Nonviolence 2000 A.U. Spring Semester Course Syllabus

8:1010:40 PMs, Wednesdays “Theories & Methods-Nonviolence”  SIS 519-009.03


Instructors:             Mubarak Awad                        Tel:              202/244-6410

Paul Hubers                         Fax:            202/244-6396

Assistant:            Carrie McVicker                     Email:  

Office Hours:  By Appt., NYAP/NI, 4545 42nd St., NW, Suite 209

Washington, DC 20016              M-F  9:00 – 5:00 


            Our course explores contextual nonviolence examples, socially, geographically and philosophically.  We will bring to light theory, method, and practice in hermeneutical examples that enhance nonviolent struggle in personal growth, experience, and reflection, over what works and what does not.  Our objectives will be to identify, examine, understand, critique, and advance nonviolence in peace-with-justice lifestyles.

            Personal growth in nonviolent direct action resonates in what might be called pragmatic and spiritual views, through social, ethical, religious, and humanitarian means to resolving conflict with the least amount of violence possible.  Nonviolence in practice thus means effecting mutual change toward mutual benefit and responsibility, using nonviolent force, power, and coercion to heal and overcome the damage from violence.  We will be analyzing violence as causing or threatening death, injury, or impoverishment in the exercise of force and power.  Power then can be seen as the ability to do or act in such a way as to influence, whether by violence or nonviolence; Force being the effort and strength which prompts, restricts, or determines courses of action and events; … Conflict, the clash or struggle that occurs when force or power are opposed; and Coercion, the application of force and power in the context of struggle.

We’ll take a look at current examples like, e.g., Bosnia, Ireland, Chechnya, Civil Rights, Farm Worker, Take-Back-the-Night, and Anti-Nuke experiences, including some paradigm-shattering events in the Faslane/Trident Peace Camp.  Writers will include King, Sharp, Gandhi, Boulding, Bondurant, Kelly, Kumar, Maguire, McAllister, and Zunes.  Our 14-Session Course will work out as webcentric as possible, using catalytic sources, e.g., Mohandas Gandhi’s Autobiography Online, and inter-reliant opportunities through the global Year 2000 Housmans Peace Diary & World Peace Directory.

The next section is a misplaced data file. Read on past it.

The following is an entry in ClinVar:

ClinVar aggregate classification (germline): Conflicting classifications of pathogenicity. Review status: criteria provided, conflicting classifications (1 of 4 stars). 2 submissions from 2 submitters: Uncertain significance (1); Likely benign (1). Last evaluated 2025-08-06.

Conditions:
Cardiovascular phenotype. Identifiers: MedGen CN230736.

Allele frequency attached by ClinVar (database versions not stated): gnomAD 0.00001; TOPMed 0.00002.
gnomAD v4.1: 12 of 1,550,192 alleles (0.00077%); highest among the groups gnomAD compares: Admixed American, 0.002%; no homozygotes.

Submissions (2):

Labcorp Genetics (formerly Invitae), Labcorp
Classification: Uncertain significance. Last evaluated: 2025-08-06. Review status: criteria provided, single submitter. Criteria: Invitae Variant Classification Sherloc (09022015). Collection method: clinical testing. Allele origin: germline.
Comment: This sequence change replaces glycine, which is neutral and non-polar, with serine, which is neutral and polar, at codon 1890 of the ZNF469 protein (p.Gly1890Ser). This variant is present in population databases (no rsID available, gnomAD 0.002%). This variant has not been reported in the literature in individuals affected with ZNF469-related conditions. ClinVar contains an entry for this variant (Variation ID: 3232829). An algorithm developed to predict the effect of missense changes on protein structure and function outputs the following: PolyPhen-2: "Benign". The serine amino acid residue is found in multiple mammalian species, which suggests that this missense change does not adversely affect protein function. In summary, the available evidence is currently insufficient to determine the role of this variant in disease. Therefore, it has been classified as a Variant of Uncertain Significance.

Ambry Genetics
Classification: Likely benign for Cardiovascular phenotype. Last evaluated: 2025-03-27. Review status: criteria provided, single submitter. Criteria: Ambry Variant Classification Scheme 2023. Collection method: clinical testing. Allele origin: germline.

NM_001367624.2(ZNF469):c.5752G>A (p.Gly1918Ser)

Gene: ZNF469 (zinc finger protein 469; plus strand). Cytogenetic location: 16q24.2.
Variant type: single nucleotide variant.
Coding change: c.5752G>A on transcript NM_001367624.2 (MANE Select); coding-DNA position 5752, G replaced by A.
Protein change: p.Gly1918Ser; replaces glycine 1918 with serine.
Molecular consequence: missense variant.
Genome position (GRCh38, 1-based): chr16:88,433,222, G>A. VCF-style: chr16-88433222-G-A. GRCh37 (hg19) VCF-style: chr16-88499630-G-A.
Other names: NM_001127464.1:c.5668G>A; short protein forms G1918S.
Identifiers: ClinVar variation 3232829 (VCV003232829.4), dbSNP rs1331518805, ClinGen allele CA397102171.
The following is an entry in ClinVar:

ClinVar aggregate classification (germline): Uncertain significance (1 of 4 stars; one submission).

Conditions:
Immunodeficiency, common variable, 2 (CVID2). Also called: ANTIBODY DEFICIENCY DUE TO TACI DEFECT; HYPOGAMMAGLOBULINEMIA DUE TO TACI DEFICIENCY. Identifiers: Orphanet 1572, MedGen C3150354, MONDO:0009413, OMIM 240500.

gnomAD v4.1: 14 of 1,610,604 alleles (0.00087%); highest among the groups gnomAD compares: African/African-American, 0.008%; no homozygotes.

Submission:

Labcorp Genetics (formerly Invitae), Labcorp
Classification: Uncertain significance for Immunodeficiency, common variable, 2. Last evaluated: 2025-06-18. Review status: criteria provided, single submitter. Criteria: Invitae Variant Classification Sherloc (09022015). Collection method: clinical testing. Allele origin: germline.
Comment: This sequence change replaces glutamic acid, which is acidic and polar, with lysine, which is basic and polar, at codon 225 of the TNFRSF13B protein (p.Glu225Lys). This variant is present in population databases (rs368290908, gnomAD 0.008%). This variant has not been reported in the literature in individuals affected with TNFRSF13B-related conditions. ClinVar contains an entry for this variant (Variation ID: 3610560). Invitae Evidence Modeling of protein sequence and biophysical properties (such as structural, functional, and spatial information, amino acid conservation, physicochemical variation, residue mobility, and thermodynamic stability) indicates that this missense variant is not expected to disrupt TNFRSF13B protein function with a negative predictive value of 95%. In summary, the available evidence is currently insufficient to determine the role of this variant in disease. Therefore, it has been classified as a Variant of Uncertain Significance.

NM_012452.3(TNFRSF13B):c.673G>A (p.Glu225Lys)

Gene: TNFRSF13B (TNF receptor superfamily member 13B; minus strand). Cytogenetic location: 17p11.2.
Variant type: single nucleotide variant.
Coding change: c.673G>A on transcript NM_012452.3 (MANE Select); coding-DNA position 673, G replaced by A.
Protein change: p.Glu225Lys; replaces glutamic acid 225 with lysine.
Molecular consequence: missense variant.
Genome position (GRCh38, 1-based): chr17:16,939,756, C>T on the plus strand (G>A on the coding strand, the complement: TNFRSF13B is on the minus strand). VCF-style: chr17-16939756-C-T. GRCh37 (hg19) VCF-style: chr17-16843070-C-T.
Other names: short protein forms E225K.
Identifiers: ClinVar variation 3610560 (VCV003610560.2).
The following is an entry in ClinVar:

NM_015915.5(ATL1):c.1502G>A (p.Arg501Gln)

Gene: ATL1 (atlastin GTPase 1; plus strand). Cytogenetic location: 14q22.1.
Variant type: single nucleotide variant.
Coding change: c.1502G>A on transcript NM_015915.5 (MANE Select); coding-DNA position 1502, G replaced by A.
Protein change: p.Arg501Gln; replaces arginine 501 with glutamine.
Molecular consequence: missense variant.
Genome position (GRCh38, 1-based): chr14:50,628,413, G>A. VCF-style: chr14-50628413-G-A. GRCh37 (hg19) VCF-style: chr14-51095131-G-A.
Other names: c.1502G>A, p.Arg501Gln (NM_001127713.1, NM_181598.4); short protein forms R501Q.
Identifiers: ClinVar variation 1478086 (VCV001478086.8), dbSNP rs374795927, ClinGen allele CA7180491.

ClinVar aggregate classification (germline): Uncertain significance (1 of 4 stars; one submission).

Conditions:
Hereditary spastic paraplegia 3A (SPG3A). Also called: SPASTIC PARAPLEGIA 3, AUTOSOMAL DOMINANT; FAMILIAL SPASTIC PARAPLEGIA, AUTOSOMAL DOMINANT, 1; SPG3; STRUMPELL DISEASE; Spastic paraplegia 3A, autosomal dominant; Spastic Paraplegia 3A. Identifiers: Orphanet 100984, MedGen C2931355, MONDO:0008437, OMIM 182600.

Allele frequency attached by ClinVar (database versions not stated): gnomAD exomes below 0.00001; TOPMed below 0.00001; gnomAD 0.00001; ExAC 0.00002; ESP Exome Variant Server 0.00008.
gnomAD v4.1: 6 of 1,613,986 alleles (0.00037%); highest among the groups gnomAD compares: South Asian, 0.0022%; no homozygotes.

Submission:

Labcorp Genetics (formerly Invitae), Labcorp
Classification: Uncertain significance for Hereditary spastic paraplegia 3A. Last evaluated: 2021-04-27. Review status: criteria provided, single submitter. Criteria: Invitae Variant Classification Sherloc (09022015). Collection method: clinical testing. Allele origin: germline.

You will amplify the experiences you observe in composing two memos and two papers, the last paper complementing a course project focused on one experience.  We will also physically design nonviolent action tools in class, like demo placards, as an exercize on how to reach and change people most directly, thus inducing significant change through nonviolence.  People may resolve conflict through nonviolence in various ways, for instance, participatory research modes, Gandhian or Kingian activist styles, socio-economic opposition to military conscription, managing multi-media-streaming – webcentric preferences, and being-in-touch with a group or personalized spirituality.  By definition, civil disobedience transcends “breaking” law/s, in order to follow “higher” law, through action inspiring the divine or essential force inside each of us.

            Putting items in a three-ring binder or clipboard-combo may help you organize your notes incrementally.  We will depend on class dialogue, based on your readings and experiences.  Regularity, consistency, and preparedness of contributions will weigh into class grading.  Class dialogue will count for 25% of the grade, the two memos, 10% each, the mid-term, 20% and the final project, 35%.  Please see the assistant or one of the instructors as to whether or not continue if you miss three or more classes.  We will be learn together how to face the ups-&-downs of nonviolence, from fear, hate, risk, threat, anger, and grievance, to cooperative and responsible completion.  Be ready to overcome hard questions confidently, using your own creative strengths. A terse paragraph on theme, with brief source citations, will be due on 2 February, describing plans for doing the final project — You may need to make an appointment with the class assistant within the ensuing two weeks, as to suggested office resources at Nonviolence International.